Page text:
In spite of the political instability and economic downturn that followed the military takeover of the government in Country X in July 1994, Usman Garba and his colleagues still went ahead to start the company they had planned. From inception, Technology Associates (TA) set out to become a leader in information technology, committed to excellence and providing appropriate technology and solutions to meet the business needs. With their own personal resources, contributions, and loans from family as business angels, Garba and his colleagues started TA. They realized that it was becoming increasingly necessary that original software packages be developed locally for optimum computer and business applications. They also realized that it was right time to have a local company to provide adequate support for the local business, which was definitely missing as at the time of TA's incorporation. Foreign-owned companies dominated the IT industry, focusing on marketing off-the-shelf packages and using expatriates to provide support and services. TA was primarily structured into three functional departments: Research and software development (R&D), technical services and communications, and training and support services (Appendix B) and managed by Musa Abass, Sheikh Bwari, and Vicky Alabama, respectively.
A major strength of TA is the ownership and management structure. Apart from Alhaji Shettima Jalo, an uncle to one of the directors, all the remaining directors of TA also work as managers in the departments mentioned above; thus there is reduction in decision-making levels. Most decisions can be made during a management meeting or at a short impromptu directors' meeting. Unlike many start-up companies, TA was not under any pressure to make a profit and was able to concentrate on building a solid customer base and, as such, began to be trusted by the local business community. Education and training of the management was other strength of TA. Since there was no university in Country X, the management team all trained abroad in Computer Science. Despite the option to remain abroad with higher pay and huge demand, all chose to return home to work for local companies, after which they started their own company, TA. There was also a close friendship and even family ties between the directors, which has a strategic importance in business survival in Africa (Lawrie in Odedra, Lawrie, Bennett & Goodman, 1993). They all speak a common local language and five other foreign languages: Chinese, French, Arabic, Russian, and English (the official language in Country X).
In 1996, there were about 20 permanent staff working at TA. The business development and growth was not easy, especially convincing local businesses to develop software to support their services. Many do not yet understand the advantages in using software to support business processes, even though they use computers for other purposes like word processing and keep basic spreadsheets. Few that have seen the need are comfortable with the off-the-shelf foreign packages, which they often acquire directly when they travel abroad or through friends and families. The majority of the international organizations usually rely on their expatriate-IT manager and already have contact with existing foreign-owned IT companies. Thus, in the early years, TA was almost developing free software in order to convince the business community of its use and the company's capabilities. During these early years, TA became involved in the development of taxation software for the Tax Department of the Ministry of Finance and Economic Development, with the supervision of a consultant from Harvard University. This paved way for the development of a billing system for the National Utilities Company (NUC) at a time when it was in serious crisis.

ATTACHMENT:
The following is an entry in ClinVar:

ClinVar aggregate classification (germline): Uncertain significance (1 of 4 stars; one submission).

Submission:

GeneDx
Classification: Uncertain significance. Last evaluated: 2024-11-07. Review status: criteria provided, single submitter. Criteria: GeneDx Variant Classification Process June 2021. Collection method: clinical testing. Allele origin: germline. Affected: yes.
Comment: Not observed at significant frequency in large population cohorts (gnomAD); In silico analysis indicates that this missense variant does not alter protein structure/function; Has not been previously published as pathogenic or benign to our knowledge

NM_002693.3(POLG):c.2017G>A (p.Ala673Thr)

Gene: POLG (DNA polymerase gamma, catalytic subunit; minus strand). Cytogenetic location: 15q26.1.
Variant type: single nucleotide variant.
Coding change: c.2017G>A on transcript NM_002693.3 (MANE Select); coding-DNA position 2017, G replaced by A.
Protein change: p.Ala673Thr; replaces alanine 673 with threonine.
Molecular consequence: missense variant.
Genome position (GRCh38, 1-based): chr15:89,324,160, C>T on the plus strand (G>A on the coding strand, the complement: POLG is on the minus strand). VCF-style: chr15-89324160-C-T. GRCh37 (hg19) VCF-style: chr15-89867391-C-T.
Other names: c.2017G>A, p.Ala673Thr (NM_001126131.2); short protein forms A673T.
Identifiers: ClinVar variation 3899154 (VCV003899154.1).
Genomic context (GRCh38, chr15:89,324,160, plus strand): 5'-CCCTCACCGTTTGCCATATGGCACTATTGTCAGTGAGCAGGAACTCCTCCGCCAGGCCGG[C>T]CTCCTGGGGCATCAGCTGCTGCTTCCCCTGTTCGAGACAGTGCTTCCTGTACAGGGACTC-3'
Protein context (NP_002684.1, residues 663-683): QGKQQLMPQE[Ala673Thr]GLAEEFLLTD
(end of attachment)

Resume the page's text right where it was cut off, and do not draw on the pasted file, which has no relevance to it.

After the military takeover of the government in 1994, there was disagreement between the French company running the NUC and the new government. In a nutshell, the French company switched off the billing system that was being partly controlled from France and all the expatriate staff that could help also left the country. TA was able to use this crisis to convince the local businesses of the need to look inwardly and locally for a mission-critical system. TA brought out the effect of over-dependency on foreign-developed applications. Other units of TA also performed excellently in discharging their professional duties and soon won the confidence of the local businesses. When the local area network of the United Nation Development Program's (UNDP) national office was struck down by lightning, TA was able to restore it within a reasonable time and provided technical support for numerous businesses. Today, the majority of users in Country X were trained at the TA education center, where corporate and individual training is provided at affordable prices.
Getting competent staff is a general problem in sub-Saharan Africa (Odedra et al., 1993; Moyo, 1996), and Country X is not an exception. The demand for well-trained experts in information technology is greater than the supply. Despite this, TA ensured that it recruited the best IT personnel available in the market and provided many incentives to retain them. They also hire and train locals with high potential to learn new skills and eventually employ them in different positions. When required, TA recruits experts from other countries in sub-Saharan Africa. Among the staff from another country is Joseph Cardozo, a programmer who later played a major role in the product developments at TA.